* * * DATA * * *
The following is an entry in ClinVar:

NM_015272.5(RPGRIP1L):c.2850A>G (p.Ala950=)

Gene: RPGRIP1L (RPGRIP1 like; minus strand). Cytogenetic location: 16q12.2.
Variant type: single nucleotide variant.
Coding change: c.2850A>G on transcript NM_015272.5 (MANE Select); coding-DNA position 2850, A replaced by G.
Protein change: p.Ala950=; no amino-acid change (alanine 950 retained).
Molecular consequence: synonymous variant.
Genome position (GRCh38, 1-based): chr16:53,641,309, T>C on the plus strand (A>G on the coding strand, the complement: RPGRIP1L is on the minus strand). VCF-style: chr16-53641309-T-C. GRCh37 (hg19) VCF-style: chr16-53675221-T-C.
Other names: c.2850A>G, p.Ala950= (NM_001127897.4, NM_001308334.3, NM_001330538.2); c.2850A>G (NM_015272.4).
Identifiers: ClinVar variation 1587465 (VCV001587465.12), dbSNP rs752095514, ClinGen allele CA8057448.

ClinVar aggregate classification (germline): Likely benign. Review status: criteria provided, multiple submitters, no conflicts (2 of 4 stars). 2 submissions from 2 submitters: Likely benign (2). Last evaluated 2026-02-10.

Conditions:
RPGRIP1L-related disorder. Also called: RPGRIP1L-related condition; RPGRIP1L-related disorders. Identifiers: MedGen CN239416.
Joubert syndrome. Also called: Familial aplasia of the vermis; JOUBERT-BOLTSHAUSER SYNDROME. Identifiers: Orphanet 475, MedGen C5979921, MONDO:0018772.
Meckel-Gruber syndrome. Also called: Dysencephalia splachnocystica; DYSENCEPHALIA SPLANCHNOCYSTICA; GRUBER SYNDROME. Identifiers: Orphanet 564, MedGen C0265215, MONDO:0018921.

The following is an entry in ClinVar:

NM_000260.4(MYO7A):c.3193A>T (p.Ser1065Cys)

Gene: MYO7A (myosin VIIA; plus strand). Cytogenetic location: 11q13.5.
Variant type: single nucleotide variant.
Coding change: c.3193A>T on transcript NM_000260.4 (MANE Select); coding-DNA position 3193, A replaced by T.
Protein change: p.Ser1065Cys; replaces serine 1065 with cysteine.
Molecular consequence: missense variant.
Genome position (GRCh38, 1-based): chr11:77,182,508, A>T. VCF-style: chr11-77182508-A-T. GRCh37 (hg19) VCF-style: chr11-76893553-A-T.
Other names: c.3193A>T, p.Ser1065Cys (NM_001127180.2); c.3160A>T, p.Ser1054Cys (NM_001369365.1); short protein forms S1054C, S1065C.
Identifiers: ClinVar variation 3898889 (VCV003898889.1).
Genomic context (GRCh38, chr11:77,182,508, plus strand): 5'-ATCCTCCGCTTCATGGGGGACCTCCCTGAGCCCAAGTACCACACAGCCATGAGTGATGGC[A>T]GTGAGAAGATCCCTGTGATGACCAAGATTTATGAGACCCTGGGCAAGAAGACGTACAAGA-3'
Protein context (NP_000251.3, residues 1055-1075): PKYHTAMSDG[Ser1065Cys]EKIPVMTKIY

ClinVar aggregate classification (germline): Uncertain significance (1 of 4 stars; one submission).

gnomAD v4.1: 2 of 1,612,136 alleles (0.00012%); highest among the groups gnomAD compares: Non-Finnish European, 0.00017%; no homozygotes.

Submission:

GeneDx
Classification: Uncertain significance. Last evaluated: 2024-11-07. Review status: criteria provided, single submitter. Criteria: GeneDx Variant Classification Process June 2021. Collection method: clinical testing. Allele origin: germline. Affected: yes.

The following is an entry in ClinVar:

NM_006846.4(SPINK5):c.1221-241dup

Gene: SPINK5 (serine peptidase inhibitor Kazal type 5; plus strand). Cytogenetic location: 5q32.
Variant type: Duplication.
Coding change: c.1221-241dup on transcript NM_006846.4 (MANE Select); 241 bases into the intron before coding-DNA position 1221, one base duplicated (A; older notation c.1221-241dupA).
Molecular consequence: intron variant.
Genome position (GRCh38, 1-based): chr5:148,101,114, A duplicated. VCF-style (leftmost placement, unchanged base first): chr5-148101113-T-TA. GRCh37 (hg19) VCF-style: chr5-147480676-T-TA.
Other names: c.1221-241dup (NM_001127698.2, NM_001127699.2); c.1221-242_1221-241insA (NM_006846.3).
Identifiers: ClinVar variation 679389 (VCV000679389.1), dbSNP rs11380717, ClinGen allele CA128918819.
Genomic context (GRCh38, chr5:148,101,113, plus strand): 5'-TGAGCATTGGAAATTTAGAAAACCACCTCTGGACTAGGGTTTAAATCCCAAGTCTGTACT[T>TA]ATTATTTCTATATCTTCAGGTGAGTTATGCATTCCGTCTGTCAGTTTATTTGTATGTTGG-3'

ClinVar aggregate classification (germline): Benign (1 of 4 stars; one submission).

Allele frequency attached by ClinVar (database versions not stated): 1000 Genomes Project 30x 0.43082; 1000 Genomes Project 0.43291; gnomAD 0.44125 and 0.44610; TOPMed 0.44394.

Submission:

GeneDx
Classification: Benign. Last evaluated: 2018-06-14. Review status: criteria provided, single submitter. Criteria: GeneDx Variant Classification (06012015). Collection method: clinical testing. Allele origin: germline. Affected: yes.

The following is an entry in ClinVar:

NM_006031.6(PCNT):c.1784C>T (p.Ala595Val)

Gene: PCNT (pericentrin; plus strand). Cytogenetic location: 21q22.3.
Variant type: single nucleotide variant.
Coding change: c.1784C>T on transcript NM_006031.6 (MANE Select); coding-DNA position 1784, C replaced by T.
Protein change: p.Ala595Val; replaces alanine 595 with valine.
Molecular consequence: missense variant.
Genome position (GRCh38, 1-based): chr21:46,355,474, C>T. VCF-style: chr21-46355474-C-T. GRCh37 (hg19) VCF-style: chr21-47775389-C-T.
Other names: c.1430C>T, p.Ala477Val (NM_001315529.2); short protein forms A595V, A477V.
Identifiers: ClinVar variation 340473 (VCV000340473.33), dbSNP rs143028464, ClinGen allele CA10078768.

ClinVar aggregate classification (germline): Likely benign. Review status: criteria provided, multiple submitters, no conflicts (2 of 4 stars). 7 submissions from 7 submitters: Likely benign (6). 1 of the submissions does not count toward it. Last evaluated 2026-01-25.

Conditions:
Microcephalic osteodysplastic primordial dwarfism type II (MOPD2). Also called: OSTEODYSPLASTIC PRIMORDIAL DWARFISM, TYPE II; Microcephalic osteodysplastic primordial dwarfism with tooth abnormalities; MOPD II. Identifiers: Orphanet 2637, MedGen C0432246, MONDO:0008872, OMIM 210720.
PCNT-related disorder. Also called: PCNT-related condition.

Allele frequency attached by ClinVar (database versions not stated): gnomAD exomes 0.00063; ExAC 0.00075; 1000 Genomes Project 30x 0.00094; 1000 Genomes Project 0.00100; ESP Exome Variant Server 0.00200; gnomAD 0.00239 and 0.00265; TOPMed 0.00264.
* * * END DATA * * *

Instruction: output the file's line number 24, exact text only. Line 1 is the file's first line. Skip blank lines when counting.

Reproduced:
Other names: c.3193A>T, p.Ser1065Cys (NM_001127180.2); c.3160A>T, p.Ser1054Cys (NM_001369365.1); short protein forms S1054C, S1065C.